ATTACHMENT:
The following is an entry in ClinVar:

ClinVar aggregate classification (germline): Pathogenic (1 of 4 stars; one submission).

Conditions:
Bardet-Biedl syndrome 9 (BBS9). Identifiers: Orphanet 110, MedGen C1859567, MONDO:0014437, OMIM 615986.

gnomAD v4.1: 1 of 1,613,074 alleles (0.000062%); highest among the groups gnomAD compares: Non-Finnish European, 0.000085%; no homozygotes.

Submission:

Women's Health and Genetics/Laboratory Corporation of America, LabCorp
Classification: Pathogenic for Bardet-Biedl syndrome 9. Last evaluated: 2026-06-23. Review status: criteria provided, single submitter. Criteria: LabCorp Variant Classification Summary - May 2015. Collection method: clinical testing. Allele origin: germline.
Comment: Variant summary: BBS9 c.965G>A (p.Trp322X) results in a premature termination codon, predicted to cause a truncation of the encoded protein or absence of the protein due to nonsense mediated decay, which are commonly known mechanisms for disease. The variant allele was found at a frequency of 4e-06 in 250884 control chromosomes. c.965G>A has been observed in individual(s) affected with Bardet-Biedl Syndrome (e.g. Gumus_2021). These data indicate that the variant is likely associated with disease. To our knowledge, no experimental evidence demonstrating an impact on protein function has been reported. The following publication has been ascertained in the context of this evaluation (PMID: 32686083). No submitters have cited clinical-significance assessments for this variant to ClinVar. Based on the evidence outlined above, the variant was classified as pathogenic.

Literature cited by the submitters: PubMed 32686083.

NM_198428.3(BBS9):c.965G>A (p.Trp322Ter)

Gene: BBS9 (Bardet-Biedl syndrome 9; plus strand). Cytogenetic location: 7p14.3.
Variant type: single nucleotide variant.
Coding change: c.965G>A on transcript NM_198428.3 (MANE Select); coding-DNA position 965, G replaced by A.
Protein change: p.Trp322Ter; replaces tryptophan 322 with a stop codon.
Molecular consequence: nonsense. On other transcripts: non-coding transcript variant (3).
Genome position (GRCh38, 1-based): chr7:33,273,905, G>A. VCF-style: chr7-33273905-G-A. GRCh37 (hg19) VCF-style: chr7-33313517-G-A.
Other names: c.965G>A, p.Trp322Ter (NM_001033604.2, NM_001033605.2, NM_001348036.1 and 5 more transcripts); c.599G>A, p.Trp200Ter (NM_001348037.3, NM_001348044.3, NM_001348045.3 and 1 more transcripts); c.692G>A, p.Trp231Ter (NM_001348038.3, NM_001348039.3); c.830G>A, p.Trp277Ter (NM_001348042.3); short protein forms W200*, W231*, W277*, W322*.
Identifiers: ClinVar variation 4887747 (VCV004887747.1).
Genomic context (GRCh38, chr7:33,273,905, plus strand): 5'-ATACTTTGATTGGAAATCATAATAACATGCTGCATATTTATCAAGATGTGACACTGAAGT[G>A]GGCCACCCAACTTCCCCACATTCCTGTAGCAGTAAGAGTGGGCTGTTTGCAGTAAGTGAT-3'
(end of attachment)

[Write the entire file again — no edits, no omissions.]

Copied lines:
The following is an entry in ClinVar:

ClinVar aggregate classification (germline): Pathogenic (1 of 4 stars; one submission).

Conditions:
Bardet-Biedl syndrome 9 (BBS9). Identifiers: Orphanet 110, MedGen C1859567, MONDO:0014437, OMIM 615986.

gnomAD v4.1: 1 of 1,613,074 alleles (0.000062%); highest among the groups gnomAD compares: Non-Finnish European, 0.000085%; no homozygotes.

Submission:

Women's Health and Genetics/Laboratory Corporation of America, LabCorp
Classification: Pathogenic for Bardet-Biedl syndrome 9. Last evaluated: 2026-06-23. Review status: criteria provided, single submitter. Criteria: LabCorp Variant Classification Summary - May 2015. Collection method: clinical testing. Allele origin: germline.
Comment: Variant summary: BBS9 c.965G>A (p.Trp322X) results in a premature termination codon, predicted to cause a truncation of the encoded protein or absence of the protein due to nonsense mediated decay, which are commonly known mechanisms for disease. The variant allele was found at a frequency of 4e-06 in 250884 control chromosomes. c.965G>A has been observed in individual(s) affected with Bardet-Biedl Syndrome (e.g. Gumus_2021). These data indicate that the variant is likely associated with disease. To our knowledge, no experimental evidence demonstrating an impact on protein function has been reported. The following publication has been ascertained in the context of this evaluation (PMID: 32686083). No submitters have cited clinical-significance assessments for this variant to ClinVar. Based on the evidence outlined above, the variant was classified as pathogenic.

Literature cited by the submitters: PubMed 32686083.

NM_198428.3(BBS9):c.965G>A (p.Trp322Ter)

Gene: BBS9 (Bardet-Biedl syndrome 9; plus strand). Cytogenetic location: 7p14.3.
Variant type: single nucleotide variant.
Coding change: c.965G>A on transcript NM_198428.3 (MANE Select); coding-DNA position 965, G replaced by A.
Protein change: p.Trp322Ter; replaces tryptophan 322 with a stop codon.
Molecular consequence: nonsense. On other transcripts: non-coding transcript variant (3).
Genome position (GRCh38, 1-based): chr7:33,273,905, G>A. VCF-style: chr7-33273905-G-A. GRCh37 (hg19) VCF-style: chr7-33313517-G-A.
Other names: c.965G>A, p.Trp322Ter (NM_001033604.2, NM_001033605.2, NM_001348036.1 and 5 more transcripts); c.599G>A, p.Trp200Ter (NM_001348037.3, NM_001348044.3, NM_001348045.3 and 1 more transcripts); c.692G>A, p.Trp231Ter (NM_001348038.3, NM_001348039.3); c.830G>A, p.Trp277Ter (NM_001348042.3); short protein forms W200*, W231*, W277*, W322*.
Identifiers: ClinVar variation 4887747 (VCV004887747.1).
Genomic context (GRCh38, chr7:33,273,905, plus strand): 5'-ATACTTTGATTGGAAATCATAATAACATGCTGCATATTTATCAAGATGTGACACTGAAGT[G>A]GGCCACCCAACTTCCCCACATTCCTGTAGCAGTAAGAGTGGGCTGTTTGCAGTAAGTGAT-3'